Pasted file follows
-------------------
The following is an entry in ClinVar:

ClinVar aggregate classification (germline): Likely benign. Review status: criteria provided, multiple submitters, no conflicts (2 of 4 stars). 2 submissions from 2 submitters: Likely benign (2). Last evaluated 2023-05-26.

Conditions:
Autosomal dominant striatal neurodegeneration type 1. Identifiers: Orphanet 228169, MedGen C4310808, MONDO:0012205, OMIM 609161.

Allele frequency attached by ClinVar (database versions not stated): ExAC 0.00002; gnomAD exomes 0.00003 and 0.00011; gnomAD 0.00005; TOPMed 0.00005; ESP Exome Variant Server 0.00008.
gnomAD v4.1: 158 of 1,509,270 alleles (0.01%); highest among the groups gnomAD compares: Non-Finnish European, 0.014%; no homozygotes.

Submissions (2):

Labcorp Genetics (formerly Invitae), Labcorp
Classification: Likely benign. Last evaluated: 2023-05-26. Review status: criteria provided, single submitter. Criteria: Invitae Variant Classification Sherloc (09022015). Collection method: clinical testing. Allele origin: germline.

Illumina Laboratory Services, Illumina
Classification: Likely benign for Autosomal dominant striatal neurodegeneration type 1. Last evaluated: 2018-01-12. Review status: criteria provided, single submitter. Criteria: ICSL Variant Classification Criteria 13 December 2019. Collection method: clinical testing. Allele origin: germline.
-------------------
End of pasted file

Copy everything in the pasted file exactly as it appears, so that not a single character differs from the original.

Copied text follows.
The following is an entry in ClinVar:

ClinVar aggregate classification (germline): Likely benign. Review status: criteria provided, multiple submitters, no conflicts (2 of 4 stars). 2 submissions from 2 submitters: Likely benign (2). Last evaluated 2023-05-26.

Conditions:
Autosomal dominant striatal neurodegeneration type 1. Identifiers: Orphanet 228169, MedGen C4310808, MONDO:0012205, OMIM 609161.

Allele frequency attached by ClinVar (database versions not stated): ExAC 0.00002; gnomAD exomes 0.00003 and 0.00011; gnomAD 0.00005; TOPMed 0.00005; ESP Exome Variant Server 0.00008.
gnomAD v4.1: 158 of 1,509,270 alleles (0.01%); highest among the groups gnomAD compares: Non-Finnish European, 0.014%; no homozygotes.

Submissions (2):

Labcorp Genetics (formerly Invitae), Labcorp
Classification: Likely benign. Last evaluated: 2023-05-26. Review status: criteria provided, single submitter. Criteria: Invitae Variant Classification Sherloc (09022015). Collection method: clinical testing. Allele origin: germline.

Illumina Laboratory Services, Illumina
Classification: Likely benign for Autosomal dominant striatal neurodegeneration type 1. Last evaluated: 2018-01-12. Review status: criteria provided, single submitter. Criteria: ICSL Variant Classification Criteria 13 December 2019. Collection method: clinical testing. Allele origin: germline.